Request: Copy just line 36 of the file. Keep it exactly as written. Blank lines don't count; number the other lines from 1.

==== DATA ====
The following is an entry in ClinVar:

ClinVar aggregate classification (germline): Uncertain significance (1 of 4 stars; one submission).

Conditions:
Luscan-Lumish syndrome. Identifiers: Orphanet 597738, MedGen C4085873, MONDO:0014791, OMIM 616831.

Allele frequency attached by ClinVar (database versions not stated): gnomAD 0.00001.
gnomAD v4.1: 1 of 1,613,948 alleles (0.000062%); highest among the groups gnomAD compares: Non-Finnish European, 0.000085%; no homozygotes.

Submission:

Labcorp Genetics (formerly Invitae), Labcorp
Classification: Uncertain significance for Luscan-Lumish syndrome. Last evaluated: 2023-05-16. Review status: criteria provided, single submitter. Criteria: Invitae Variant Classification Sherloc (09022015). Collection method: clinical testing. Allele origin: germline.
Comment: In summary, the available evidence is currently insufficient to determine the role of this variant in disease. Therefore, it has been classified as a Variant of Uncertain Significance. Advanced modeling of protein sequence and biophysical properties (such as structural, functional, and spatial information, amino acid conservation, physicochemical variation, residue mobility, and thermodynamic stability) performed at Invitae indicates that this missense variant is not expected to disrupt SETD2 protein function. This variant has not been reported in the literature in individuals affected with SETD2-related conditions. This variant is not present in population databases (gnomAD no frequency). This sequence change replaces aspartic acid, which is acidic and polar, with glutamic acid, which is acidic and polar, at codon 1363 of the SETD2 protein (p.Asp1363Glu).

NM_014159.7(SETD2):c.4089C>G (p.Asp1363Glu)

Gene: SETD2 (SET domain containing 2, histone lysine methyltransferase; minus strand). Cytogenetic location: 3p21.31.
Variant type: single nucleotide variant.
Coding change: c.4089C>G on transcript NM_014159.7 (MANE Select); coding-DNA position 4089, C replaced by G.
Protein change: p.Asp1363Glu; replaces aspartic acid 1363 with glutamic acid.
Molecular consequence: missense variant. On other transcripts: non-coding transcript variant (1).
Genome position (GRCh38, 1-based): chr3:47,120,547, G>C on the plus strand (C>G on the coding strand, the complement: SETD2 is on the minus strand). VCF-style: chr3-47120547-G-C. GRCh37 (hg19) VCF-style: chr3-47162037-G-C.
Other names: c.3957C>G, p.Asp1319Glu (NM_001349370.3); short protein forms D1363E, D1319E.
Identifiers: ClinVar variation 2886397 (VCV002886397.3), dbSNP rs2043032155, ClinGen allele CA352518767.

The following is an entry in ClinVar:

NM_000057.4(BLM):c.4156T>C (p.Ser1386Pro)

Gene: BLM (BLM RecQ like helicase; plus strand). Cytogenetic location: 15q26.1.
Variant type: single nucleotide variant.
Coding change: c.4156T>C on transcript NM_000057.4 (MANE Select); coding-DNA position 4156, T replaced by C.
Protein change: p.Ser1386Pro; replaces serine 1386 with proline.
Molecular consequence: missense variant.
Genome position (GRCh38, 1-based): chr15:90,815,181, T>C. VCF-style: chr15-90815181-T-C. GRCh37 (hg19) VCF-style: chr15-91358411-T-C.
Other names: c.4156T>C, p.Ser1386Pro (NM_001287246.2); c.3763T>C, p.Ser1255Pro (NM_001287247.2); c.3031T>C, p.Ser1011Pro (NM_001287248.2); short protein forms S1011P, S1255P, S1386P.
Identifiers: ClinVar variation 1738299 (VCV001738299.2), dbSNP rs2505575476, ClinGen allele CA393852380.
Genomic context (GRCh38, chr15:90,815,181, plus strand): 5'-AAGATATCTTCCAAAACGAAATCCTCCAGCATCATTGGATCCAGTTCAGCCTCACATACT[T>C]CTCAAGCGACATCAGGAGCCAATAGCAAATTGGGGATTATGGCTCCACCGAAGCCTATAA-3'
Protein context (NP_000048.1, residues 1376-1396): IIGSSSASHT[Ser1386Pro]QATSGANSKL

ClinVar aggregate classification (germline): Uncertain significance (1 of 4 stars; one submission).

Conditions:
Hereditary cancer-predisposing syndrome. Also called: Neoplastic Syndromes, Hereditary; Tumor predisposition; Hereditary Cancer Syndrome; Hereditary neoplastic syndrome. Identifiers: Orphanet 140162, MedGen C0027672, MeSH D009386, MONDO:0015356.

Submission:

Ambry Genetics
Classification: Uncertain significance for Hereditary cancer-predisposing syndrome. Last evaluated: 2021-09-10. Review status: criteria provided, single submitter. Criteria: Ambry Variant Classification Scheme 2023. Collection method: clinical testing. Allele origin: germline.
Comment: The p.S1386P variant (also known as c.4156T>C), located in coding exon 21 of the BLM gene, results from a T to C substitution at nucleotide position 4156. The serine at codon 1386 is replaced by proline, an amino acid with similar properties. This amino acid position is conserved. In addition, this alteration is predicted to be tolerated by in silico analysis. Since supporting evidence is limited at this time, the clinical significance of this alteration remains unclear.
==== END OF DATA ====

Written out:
Ambry Genetics